In simplest terms, macarons are done baking when they don't move around when touched. When baked, they will also be darker in colour and should have formed feet. If they feel jiggly when moved, they need more baking time.
This could be down to few things, but most likely the macaron batter was under or over mixed. Pay attention to proper macaronage (the stage when the batter is folded), and stop mixing as soon as you achieve the right consistency. Additionally, make sure to pop any air bubbles appearing on the surface, and be sure your oven temperature is correct.
Most of the trouble with macarons come down to incorrect mixing of the batter or oven temperature. Avoid over-beating the egg whites or over-mixing the batter. Allow the piped macarons to dry before baking them.
I recommend making two separate batches, rather than doubling this recipe.
To pin this recipe and save it for later, use the button on the recipe card or on the photos above.
If you try this recipe, or any other recipe on Anna Banana, please take a moment to rate the recipe and/ or leave me a comment. I love hearing from you, but it also helps other readers who are thinking of making the recipe.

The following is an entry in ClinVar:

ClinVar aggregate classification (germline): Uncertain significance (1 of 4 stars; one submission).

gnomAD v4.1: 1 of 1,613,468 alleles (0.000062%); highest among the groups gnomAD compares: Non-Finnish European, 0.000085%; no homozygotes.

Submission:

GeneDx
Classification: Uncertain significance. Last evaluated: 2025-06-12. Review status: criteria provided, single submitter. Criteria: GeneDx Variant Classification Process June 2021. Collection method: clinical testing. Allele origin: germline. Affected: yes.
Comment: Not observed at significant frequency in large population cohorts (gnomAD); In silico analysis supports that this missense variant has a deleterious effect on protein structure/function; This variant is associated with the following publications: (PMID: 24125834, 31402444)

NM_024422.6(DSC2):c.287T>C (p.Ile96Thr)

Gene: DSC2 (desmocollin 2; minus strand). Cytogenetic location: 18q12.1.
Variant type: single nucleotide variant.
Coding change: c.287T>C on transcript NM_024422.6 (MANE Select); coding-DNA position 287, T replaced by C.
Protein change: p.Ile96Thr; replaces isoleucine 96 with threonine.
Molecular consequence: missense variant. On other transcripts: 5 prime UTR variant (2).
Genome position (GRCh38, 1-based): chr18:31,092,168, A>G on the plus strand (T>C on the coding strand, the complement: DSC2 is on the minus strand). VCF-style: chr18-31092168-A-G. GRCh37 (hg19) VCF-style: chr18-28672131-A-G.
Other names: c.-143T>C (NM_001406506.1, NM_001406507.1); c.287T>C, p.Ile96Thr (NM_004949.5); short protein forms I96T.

- Digital kitchen scales
- oven thermometer
- electric mixer hand-held or freestanding (with whisk attachment)
- 2 large baking trays
- baking paper or silicone baking mats
- mixing bowls glass or metal
- disposable or reusable piping bags
- large plain piping nozzle
For the macaron shells:
- 110 g egg whites room temperature
- 110 g caster sugar
- 115 g almond flour
- 115 g icing sugar sifted
- ¼ teaspoon ground ginger
- ¼ teaspoon ground cinnamon
- ¼ tsp ground nutmeg
- 1 teaspoon cocoa powder
For the filling:
- 70 g unsalted butter
- 150 g icing sugar sifted
- 2 teaspoon molasses or black treacle
- ¼ teaspoon ground ginger
- ¼ teaspoon ground cinnamon
- ¼ teaspoon ground nutmeg
- 1 tablespoon milk optional
- 100 g white chocolate, melted optional
- 2 tablespoon festive sprinkles optional
To make the macaron shells: